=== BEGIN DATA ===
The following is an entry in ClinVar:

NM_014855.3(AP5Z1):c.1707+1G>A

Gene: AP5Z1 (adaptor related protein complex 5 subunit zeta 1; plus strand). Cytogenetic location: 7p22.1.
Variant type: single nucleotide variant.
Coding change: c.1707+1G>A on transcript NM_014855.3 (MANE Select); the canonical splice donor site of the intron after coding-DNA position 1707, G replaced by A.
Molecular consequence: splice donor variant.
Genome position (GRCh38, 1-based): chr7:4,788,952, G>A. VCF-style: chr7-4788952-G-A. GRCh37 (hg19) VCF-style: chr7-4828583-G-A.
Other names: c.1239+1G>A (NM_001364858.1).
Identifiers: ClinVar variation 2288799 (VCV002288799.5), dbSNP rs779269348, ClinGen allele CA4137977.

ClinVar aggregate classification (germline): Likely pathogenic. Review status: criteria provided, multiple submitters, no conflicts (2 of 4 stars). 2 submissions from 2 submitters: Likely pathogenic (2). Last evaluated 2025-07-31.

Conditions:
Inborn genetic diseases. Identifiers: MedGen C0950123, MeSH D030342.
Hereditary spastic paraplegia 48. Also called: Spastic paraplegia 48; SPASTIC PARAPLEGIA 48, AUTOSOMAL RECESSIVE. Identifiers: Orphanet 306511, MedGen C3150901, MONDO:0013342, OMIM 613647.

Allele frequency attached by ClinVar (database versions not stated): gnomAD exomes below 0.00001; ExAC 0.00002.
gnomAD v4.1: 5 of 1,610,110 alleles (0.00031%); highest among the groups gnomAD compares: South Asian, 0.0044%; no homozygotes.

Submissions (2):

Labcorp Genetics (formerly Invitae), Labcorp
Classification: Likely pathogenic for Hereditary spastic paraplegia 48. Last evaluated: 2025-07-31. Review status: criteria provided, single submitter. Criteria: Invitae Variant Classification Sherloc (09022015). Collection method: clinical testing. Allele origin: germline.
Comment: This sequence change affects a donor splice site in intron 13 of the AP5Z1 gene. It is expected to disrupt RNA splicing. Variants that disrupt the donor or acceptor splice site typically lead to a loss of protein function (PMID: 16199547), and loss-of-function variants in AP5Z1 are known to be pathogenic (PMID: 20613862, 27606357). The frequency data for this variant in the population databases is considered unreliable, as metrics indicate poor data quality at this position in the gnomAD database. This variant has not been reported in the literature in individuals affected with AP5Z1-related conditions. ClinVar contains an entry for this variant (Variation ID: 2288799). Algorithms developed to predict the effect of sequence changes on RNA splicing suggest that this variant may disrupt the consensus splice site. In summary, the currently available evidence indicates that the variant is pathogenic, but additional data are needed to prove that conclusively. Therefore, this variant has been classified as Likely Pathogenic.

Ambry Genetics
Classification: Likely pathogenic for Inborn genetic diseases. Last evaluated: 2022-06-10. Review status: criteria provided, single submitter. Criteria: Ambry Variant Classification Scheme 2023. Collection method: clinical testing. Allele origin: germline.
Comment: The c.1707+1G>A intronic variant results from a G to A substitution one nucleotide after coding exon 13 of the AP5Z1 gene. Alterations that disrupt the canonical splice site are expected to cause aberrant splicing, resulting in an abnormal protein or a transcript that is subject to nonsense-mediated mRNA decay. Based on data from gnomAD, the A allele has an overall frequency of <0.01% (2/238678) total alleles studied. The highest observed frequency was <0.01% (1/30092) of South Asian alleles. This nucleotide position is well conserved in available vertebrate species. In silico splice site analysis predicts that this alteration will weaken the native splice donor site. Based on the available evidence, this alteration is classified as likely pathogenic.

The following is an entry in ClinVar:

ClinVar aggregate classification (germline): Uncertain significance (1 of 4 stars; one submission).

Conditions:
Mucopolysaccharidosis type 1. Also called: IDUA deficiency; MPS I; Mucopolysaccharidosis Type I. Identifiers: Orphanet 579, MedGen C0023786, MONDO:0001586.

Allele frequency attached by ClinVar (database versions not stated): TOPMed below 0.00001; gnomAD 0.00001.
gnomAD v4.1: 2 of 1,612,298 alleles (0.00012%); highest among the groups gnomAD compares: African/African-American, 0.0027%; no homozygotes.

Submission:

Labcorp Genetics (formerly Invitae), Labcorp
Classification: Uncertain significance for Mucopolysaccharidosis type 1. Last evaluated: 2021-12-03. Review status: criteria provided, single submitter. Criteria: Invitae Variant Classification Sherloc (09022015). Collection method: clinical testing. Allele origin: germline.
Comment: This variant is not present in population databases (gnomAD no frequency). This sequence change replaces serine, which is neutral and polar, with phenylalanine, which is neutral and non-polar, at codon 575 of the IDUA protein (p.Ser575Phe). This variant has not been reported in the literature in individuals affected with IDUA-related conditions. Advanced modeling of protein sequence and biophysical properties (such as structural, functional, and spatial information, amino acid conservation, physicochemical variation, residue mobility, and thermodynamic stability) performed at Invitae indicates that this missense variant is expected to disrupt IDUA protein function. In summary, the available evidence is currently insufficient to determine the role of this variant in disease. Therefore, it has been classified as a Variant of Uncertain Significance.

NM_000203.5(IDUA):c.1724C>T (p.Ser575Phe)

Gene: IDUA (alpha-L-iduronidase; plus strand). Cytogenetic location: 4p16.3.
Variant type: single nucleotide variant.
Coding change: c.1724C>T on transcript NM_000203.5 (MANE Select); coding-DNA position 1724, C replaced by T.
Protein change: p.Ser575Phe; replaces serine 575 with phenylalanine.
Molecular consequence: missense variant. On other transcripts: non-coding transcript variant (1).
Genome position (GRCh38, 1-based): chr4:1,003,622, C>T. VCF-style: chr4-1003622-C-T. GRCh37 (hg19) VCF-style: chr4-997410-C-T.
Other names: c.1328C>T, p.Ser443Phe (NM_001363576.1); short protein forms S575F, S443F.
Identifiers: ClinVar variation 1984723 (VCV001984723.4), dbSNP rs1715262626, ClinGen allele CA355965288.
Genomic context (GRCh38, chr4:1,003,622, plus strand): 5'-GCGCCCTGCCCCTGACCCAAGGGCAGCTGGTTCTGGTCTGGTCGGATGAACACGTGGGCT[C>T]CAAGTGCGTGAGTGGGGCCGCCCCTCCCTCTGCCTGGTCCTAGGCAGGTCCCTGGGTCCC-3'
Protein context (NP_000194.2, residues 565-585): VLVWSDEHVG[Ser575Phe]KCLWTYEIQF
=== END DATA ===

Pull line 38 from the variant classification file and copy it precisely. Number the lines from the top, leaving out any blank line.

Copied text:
Molecular consequence: missense variant. On other transcripts: non-coding transcript variant (1).